My wife and I needed direction in this area and we quickly discovered being married wasn’t some goal to be achieved; it was a dynamic, transformative commitment to stay connected to another human, regardless of circumstances or feelings. I believed the religious superiority complex that said only bad people entertained the idea of divorce, so it was never on the table in my mind—but some days, it felt like it should be.
What many don’t realize is divorce isn’t the only way to quit a marriage. The choice to love is a daily commitment and once we stop making that commitment, we’ve already quit. Despite what we may believe in our culture, love is always a series of a choices; that’s what makes it so powerful.
Conflict is inevitable.
I haven’t been married for long, but as I’ve observed a lot of relationships around me, I’ve developed this theory: A marriage does best when it’s not focused on just being a good marriage.
Relationships are designed to thrive on something beyond just the satisfaction of the people involved. If the purpose between two married people is just to be in a good relationship, it will feel like a failure more often than not because disagreements will inevitably seep in and conflict will threaten the connection.
Conflict is inevitable because the world gets broken and people get broken. Marriage isn’t conflict-proof, either—it’s intensified. The closer people get to each other, the more damage conflict can do.
At our core, we each want what’s best for ourselves, sometimes even at the expense of those around us. Living in close quarters with a spouse for years reveals (and hopefully transforms) this foundational characteristic in a person. And most married couples I know admit their spouses have plenty of room for improvement, even if they’re still crazy in love.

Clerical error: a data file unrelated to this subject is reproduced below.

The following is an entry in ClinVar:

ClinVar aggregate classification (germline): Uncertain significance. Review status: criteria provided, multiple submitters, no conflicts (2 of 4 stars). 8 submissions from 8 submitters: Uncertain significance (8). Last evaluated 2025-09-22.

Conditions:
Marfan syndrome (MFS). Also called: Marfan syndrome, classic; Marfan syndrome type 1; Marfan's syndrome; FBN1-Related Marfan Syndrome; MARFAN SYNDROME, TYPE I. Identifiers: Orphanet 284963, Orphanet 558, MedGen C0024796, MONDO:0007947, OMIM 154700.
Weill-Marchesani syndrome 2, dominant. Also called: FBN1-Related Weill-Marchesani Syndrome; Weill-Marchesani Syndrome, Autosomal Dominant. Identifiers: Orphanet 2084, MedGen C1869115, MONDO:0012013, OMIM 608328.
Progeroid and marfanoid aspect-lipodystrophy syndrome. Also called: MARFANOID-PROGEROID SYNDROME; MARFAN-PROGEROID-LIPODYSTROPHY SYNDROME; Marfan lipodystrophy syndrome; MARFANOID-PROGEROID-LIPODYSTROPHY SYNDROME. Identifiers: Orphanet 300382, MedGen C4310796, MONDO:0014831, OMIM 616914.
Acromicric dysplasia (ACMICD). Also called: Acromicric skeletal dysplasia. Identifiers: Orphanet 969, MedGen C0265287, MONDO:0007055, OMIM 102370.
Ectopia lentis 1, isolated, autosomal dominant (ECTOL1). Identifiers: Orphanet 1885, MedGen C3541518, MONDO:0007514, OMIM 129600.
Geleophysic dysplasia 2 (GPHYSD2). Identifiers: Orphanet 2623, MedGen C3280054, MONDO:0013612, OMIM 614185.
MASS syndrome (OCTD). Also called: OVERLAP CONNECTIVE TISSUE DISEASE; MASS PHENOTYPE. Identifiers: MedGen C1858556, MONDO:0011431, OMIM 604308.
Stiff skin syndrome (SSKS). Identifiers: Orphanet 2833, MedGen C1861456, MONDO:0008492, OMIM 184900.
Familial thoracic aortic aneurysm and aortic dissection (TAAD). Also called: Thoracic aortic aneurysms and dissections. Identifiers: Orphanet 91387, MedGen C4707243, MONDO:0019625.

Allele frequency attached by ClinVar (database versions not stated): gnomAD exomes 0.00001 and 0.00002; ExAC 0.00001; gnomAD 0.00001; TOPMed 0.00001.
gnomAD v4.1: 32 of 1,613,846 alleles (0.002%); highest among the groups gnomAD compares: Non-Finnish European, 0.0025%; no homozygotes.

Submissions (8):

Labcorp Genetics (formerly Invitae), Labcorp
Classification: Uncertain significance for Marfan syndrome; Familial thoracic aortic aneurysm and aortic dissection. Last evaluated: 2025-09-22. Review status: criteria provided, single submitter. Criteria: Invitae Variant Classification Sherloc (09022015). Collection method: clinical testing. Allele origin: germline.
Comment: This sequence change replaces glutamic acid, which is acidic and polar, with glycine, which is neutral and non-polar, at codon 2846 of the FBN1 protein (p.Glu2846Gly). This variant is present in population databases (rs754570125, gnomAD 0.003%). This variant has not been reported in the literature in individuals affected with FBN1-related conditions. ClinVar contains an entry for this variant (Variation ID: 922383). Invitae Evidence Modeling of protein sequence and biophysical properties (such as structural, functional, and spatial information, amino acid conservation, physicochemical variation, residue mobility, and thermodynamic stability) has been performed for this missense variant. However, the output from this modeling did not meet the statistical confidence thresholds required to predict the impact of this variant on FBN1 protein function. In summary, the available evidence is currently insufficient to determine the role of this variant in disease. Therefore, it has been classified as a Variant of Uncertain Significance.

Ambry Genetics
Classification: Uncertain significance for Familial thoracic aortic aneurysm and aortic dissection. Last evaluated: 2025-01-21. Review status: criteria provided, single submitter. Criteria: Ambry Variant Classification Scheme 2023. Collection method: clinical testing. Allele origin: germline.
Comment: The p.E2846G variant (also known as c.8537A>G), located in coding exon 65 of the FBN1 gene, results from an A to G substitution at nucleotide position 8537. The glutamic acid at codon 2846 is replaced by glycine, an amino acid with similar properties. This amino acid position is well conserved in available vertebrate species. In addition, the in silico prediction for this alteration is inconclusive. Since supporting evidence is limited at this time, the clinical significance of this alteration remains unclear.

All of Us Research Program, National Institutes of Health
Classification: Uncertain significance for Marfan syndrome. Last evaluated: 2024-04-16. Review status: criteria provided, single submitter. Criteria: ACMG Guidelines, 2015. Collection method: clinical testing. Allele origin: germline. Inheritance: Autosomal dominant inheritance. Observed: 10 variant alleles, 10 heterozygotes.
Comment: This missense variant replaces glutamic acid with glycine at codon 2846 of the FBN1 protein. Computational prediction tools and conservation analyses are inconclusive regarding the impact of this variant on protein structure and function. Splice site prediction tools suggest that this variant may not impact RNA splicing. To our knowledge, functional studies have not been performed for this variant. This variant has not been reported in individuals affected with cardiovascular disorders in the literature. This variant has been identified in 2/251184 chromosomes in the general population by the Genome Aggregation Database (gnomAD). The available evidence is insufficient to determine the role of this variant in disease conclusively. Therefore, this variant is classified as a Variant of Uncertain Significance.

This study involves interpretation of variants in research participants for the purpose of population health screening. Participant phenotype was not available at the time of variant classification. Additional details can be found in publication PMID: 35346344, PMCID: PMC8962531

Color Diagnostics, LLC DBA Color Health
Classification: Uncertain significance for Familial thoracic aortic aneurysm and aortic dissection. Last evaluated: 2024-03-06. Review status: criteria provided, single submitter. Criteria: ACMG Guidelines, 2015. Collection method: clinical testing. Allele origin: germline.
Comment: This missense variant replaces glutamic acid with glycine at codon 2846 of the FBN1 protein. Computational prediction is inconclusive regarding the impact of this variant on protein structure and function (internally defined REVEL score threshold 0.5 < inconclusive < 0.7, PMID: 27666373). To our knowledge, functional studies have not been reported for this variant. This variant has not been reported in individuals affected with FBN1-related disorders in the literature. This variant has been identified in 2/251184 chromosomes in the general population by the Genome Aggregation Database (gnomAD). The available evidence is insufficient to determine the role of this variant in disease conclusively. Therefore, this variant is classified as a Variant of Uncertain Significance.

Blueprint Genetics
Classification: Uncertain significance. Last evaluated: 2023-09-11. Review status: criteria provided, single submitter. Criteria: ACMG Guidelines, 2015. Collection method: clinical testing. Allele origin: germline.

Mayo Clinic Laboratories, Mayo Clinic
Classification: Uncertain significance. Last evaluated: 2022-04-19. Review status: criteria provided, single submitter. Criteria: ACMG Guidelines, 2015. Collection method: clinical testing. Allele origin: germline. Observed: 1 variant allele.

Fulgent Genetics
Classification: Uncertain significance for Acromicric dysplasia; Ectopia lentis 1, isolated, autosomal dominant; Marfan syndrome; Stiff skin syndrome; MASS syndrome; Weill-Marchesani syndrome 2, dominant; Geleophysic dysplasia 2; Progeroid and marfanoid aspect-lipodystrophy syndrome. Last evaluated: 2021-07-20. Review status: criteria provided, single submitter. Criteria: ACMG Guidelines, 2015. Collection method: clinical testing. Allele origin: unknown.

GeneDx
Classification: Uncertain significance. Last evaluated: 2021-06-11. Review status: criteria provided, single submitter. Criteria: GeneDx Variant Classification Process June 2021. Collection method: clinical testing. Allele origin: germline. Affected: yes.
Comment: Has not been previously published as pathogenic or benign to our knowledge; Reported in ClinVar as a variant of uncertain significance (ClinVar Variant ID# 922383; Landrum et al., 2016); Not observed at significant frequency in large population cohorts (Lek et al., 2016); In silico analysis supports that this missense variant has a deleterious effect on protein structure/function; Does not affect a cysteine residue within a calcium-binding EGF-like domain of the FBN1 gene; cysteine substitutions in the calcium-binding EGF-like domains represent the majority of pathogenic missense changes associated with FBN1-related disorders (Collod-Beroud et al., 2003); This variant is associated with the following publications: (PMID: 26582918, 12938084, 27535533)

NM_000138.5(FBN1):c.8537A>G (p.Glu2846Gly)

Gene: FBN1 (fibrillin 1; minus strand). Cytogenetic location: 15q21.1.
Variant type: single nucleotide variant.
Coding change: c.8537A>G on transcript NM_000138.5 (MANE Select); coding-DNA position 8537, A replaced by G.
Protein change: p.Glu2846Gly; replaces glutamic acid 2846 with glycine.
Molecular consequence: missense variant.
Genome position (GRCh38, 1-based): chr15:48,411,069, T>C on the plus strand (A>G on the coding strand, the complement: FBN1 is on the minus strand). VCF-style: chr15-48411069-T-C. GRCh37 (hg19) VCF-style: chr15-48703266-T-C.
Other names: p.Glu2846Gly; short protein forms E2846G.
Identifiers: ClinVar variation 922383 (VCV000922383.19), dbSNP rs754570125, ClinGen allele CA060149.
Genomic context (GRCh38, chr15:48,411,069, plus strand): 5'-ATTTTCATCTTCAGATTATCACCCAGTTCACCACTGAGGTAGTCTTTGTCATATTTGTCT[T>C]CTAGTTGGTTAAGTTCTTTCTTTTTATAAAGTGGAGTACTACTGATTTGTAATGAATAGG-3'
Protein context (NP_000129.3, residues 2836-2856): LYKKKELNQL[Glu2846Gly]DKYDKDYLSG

Stop trying to have a good marriage.
The sad truth is that many marriages avoid the tough issues by instead becoming about shallow self-fulfillment—the money, the kids, control or security—or they cease to exist at all.
If marriage is like a pressure cooker for two selfish people, it’s bound to face plenty of conflict. When a couple tries to focus on being a good marriage, they’ll unintentionally adopt a sense of failure the moment there’s friction. They feel incapacitated by the weight of conflict, even though the disagreements and stress are completely natural.
Even in Christ, we have no promise of an easy life—just one full of variables, defining challenges and unforeseen rewards. Yet those conflicts are the places in which we learn the most about ourselves, about the truth of the world around us and about God. As we venture into new territory with God and a devoted partner, we develop the character we need to outlast the easy seasons and sustain us in the darkest ones.
To put it simply, a marriage will implode on itself if it’s using its own ease and happiness as a measure of success. If the relationship is committed to being transformed and loving as a choice, however, conflict gains new purpose. Disagreements are no longer grounds for dismissing the relationship, but opportunities for the connection to deepen as both parties pursue a purpose bigger than themselves. Contracts fall apart when people change their minds, but a covenant remains because it’s a commitment to something greater than oneself.
Tying the knot guarantees nothing.
A marriage tends to flourish when both spouses bring their full selves into full connection, living full of purpose.
A marriage lasts when it’s about both joy and character. Happiness and holiness work together on the fulcrum of marriage, not necessarily to bring a perfect balance, but a mutually sustainable partnership. As author Sarah Bessey described, “Marriage is a beautiful example of oneness and cooperation, an image of the dance of the Trinity in perfect unity.”
In the end, marriage is a picture of how love changes people. Marriage is a front row seat to see the redemptive work God is doing in your partner. We don’t just marry our spouses as they are, but who they’re becoming and who they will be. The purpose of marriage isn’t found in what two people can do for each other; it’s in who they’re becoming together.
That kind of love changes everything.
Adapted from John Weirick’s new book, The Variable Life: Finding Clarity and Confidence in a World of Choices. Used with permission.
is a writer in Greenville, South Carolina, and is the author of The Variable Life: Finding Clarity and Confidence in a World of Choices, from which this article is adapted. Visit thevariablelife.com to find more.